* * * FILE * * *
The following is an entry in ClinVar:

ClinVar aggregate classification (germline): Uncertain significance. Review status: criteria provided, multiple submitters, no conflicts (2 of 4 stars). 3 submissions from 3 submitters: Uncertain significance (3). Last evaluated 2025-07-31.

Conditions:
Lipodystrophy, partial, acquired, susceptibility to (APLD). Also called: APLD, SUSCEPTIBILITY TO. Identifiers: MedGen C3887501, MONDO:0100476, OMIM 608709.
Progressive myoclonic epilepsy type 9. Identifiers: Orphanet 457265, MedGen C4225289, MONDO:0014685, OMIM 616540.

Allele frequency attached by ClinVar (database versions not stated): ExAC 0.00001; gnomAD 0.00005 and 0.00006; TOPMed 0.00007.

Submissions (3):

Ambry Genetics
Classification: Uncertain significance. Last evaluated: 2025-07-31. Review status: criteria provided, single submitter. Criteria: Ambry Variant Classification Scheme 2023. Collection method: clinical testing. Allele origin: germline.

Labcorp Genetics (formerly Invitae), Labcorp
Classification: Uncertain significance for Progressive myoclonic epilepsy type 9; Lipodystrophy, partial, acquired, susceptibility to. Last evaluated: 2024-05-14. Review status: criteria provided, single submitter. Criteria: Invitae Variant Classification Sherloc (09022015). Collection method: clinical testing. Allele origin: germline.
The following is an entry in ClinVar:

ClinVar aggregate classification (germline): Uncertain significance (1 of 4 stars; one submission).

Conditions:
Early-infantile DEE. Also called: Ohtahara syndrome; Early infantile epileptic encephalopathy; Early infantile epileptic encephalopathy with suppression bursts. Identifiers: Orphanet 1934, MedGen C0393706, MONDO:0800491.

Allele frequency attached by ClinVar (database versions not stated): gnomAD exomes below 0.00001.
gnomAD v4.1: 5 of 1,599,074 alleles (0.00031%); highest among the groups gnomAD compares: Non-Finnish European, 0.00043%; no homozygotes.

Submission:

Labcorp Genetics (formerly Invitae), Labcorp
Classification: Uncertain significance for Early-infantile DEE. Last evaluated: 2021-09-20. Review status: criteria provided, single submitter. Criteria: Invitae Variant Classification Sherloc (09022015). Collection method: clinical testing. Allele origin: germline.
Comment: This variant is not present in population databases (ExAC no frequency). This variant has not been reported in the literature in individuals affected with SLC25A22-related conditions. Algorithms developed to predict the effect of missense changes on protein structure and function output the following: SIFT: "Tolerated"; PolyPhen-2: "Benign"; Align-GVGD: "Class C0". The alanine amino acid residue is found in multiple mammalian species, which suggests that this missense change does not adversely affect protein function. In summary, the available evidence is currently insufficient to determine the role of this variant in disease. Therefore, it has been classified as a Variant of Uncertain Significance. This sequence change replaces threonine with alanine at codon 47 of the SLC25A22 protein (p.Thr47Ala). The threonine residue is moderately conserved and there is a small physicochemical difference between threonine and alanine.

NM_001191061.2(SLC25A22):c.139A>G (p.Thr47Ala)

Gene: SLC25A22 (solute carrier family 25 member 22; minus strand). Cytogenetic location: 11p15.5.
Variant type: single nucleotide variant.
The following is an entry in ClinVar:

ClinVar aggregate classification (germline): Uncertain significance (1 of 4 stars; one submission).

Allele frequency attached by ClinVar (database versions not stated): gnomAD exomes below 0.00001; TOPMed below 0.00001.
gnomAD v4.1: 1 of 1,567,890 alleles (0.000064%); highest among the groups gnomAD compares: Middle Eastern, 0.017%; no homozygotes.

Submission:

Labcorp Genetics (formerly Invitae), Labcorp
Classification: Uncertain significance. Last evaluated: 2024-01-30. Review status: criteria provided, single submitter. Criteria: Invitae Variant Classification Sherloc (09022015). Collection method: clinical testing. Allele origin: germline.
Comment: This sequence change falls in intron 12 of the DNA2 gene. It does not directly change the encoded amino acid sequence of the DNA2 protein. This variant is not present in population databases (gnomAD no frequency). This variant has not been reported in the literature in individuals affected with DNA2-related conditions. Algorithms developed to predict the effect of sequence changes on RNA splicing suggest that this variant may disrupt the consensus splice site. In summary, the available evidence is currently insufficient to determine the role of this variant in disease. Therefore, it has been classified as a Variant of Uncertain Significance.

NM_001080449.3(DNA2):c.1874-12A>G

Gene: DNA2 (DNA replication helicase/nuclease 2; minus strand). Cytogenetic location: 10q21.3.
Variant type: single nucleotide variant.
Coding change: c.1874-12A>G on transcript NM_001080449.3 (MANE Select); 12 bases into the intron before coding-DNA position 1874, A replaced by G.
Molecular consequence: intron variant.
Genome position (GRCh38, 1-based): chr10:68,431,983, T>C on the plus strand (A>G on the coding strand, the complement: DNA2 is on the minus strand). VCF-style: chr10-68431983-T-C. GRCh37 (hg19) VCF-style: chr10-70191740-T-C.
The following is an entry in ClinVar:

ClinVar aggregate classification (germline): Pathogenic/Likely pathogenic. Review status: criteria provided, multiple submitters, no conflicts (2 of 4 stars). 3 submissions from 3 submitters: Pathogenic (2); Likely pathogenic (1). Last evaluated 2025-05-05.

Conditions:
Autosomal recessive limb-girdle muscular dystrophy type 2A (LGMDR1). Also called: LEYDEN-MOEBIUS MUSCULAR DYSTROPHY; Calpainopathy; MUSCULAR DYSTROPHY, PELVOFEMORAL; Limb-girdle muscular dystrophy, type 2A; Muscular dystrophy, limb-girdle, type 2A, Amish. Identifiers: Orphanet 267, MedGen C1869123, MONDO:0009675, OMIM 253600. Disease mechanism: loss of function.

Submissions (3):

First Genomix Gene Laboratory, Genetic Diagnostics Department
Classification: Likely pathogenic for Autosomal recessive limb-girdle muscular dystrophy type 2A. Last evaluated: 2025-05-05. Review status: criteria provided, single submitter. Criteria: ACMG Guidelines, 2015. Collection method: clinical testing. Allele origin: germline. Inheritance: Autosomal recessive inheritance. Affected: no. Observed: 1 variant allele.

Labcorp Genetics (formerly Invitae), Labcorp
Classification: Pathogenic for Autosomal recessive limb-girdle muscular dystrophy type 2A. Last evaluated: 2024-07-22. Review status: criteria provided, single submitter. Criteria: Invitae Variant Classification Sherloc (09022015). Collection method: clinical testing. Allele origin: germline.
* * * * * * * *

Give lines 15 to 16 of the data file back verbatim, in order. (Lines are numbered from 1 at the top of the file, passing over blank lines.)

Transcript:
Early-infantile DEE. Also called: Ohtahara syndrome; Early infantile epileptic encephalopathy; Early infantile epileptic encephalopathy with suppression bursts. Identifiers: Orphanet 1934, MedGen C0393706, MONDO:0800491.

Allele frequency attached by ClinVar (database versions not stated): gnomAD exomes below 0.00001.